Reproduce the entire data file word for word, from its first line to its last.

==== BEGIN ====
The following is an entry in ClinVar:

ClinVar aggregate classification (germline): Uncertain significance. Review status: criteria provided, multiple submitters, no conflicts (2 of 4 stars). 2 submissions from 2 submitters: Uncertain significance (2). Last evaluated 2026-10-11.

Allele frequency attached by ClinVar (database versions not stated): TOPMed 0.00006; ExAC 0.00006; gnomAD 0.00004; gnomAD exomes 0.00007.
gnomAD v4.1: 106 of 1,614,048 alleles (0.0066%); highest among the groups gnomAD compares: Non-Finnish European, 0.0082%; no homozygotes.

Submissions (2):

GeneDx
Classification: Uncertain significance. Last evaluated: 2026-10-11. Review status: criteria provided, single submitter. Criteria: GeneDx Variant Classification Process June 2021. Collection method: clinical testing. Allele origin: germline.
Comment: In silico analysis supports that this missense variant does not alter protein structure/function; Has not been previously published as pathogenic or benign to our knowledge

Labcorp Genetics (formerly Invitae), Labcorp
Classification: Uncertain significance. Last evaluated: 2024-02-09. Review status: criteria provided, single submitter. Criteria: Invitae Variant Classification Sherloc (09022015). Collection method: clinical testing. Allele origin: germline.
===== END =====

The following is an entry in ClinVar:

ClinVar aggregate classification (germline): Uncertain significance. Review status: criteria provided, multiple submitters, no conflicts (2 of 4 stars). 2 submissions from 2 submitters: Uncertain significance (2). Last evaluated 2026-10-11.

Allele frequency attached by ClinVar (database versions not stated): TOPMed 0.00006; ExAC 0.00006; gnomAD 0.00004; gnomAD exomes 0.00007.
gnomAD v4.1: 106 of 1,614,048 alleles (0.0066%); highest among the groups gnomAD compares: Non-Finnish European, 0.0082%; no homozygotes.

Submissions (2):

GeneDx
Classification: Uncertain significance. Last evaluated: 2026-10-11. Review status: criteria provided, single submitter. Criteria: GeneDx Variant Classification Process June 2021. Collection method: clinical testing. Allele origin: germline.
Comment: In silico analysis supports that this missense variant does not alter protein structure/function; Has not been previously published as pathogenic or benign to our knowledge

Labcorp Genetics (formerly Invitae), Labcorp
Classification: Uncertain significance. Last evaluated: 2024-02-09. Review status: criteria provided, single submitter. Criteria: Invitae Variant Classification Sherloc (09022015). Collection method: clinical testing. Allele origin: germline.